I visited St. Paul's Chapel the other day. The chapel stands near the former World Trade Center site in New York City. You may remember coverage in the news back ten years ago of this historic church which miraculously remained standing after the Twin Towers collapsed. It stood while George Washington worshipped there and it continued to stand and minister to God's people when the foundations of our very way of life shook.
This was the church that ministered to the rescue workers who went to work in the recovery efforts, day after dusty, discouraging, horrifying day.
In liturgical churches (such as the Roman Catholic, Episcopal or Greek Orthodox traditions) pastors wear vestments. Or, as a priest I once knew said to a kid I took to church, "Hey, how do you like my dress?" One of these garments is called a chausible. At St. Paul's Church, the pastor wore a red chausible which his mother had made for him.
No one knows how it started, but one weary cop or firefighter or EMS worker or whomever, took the patch from his uniform and safety-pinned it to the red, hand-made by Mom, chausible. This cry to find meaning in the midst of unspeakable horror resonated with many of the rescue workers who slept in the venerable old chapel on cots. One after another they pinned their own patches to the chausible. And when it become too full to take another patch, they begin to pile them on the floor around it.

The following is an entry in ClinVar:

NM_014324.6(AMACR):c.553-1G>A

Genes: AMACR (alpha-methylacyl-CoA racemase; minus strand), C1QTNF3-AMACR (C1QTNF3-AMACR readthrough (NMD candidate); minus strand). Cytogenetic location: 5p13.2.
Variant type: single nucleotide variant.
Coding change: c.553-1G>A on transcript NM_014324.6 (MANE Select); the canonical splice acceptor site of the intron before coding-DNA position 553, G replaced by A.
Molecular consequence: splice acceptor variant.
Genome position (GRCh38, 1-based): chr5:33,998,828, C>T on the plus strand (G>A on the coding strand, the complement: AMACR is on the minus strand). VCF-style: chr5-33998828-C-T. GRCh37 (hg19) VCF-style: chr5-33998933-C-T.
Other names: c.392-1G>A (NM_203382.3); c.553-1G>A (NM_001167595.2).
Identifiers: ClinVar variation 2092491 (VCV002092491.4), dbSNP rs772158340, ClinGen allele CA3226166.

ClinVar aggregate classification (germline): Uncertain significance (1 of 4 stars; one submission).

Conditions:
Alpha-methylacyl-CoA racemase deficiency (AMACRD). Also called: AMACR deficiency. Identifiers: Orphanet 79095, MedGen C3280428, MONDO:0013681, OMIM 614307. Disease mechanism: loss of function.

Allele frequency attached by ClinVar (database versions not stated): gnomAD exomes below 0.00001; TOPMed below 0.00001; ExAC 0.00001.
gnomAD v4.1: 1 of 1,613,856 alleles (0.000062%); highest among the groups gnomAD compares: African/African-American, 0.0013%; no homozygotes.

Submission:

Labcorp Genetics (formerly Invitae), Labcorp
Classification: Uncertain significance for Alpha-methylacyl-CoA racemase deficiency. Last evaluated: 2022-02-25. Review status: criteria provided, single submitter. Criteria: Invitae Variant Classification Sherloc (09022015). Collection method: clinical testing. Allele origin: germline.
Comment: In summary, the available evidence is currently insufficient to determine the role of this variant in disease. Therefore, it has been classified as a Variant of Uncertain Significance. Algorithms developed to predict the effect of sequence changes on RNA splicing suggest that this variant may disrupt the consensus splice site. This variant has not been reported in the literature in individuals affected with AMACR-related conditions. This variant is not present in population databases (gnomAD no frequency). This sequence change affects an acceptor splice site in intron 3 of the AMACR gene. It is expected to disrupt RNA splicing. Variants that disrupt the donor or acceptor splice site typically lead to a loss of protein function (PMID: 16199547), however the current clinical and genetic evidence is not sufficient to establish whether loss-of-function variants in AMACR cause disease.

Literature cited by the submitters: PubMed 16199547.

The pastor officiated at religious services in the red chausible, the fabric nearly hidden by so many patches from all over the world. I saw a patch from Tel Aviv, from a German Police Department, The German Red Cross, from Queensland Austrailia, and from every spot in the United States you could think of. Each represented one person who traveled from far away to stand in solidarity with all of us and found meaning in faith while they were here.
It was one of the most moving things I have ever seen in my life; breathtakingly beautiful in a homey, organic, and from-the-heart kind of way.